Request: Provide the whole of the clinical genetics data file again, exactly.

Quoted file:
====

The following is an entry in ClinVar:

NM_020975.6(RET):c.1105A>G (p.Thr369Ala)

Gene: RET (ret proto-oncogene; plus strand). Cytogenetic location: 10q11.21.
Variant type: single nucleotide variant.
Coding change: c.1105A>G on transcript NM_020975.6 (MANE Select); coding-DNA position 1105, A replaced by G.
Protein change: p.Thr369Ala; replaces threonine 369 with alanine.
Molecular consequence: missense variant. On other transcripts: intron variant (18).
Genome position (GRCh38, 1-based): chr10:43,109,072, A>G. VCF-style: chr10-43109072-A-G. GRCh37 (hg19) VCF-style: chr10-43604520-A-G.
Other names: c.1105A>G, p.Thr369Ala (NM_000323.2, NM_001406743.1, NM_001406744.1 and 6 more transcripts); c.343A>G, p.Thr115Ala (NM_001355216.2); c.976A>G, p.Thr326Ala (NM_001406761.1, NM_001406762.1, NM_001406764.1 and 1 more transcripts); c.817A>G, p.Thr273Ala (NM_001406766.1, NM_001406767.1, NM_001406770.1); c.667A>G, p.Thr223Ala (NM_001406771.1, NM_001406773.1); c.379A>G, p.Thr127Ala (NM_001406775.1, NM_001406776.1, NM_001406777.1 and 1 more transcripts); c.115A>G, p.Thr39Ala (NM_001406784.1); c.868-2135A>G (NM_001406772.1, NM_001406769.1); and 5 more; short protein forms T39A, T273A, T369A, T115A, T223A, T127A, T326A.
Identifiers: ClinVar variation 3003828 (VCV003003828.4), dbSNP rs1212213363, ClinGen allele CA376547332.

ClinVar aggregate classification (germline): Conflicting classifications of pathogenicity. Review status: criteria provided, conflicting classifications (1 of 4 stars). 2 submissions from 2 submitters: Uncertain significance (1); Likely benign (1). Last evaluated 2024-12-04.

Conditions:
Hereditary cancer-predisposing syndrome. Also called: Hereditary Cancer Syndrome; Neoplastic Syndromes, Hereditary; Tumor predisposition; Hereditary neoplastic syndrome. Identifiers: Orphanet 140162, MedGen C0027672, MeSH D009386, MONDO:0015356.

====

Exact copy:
The following is an entry in ClinVar:

NM_020975.6(RET):c.1105A>G (p.Thr369Ala)

Gene: RET (ret proto-oncogene; plus strand). Cytogenetic location: 10q11.21.
Variant type: single nucleotide variant.
Coding change: c.1105A>G on transcript NM_020975.6 (MANE Select); coding-DNA position 1105, A replaced by G.
Protein change: p.Thr369Ala; replaces threonine 369 with alanine.
Molecular consequence: missense variant. On other transcripts: intron variant (18).
Genome position (GRCh38, 1-based): chr10:43,109,072, A>G. VCF-style: chr10-43109072-A-G. GRCh37 (hg19) VCF-style: chr10-43604520-A-G.
Other names: c.1105A>G, p.Thr369Ala (NM_000323.2, NM_001406743.1, NM_001406744.1 and 6 more transcripts); c.343A>G, p.Thr115Ala (NM_001355216.2); c.976A>G, p.Thr326Ala (NM_001406761.1, NM_001406762.1, NM_001406764.1 and 1 more transcripts); c.817A>G, p.Thr273Ala (NM_001406766.1, NM_001406767.1, NM_001406770.1); c.667A>G, p.Thr223Ala (NM_001406771.1, NM_001406773.1); c.379A>G, p.Thr127Ala (NM_001406775.1, NM_001406776.1, NM_001406777.1 and 1 more transcripts); c.115A>G, p.Thr39Ala (NM_001406784.1); c.868-2135A>G (NM_001406772.1, NM_001406769.1); and 5 more; short protein forms T39A, T273A, T369A, T115A, T223A, T127A, T326A.
Identifiers: ClinVar variation 3003828 (VCV003003828.4), dbSNP rs1212213363, ClinGen allele CA376547332.

ClinVar aggregate classification (germline): Conflicting classifications of pathogenicity. Review status: criteria provided, conflicting classifications (1 of 4 stars). 2 submissions from 2 submitters: Uncertain significance (1); Likely benign (1). Last evaluated 2024-12-04.

Conditions:
Hereditary cancer-predisposing syndrome. Also called: Hereditary Cancer Syndrome; Neoplastic Syndromes, Hereditary; Tumor predisposition; Hereditary neoplastic syndrome. Identifiers: Orphanet 140162, MedGen C0027672, MeSH D009386, MONDO:0015356.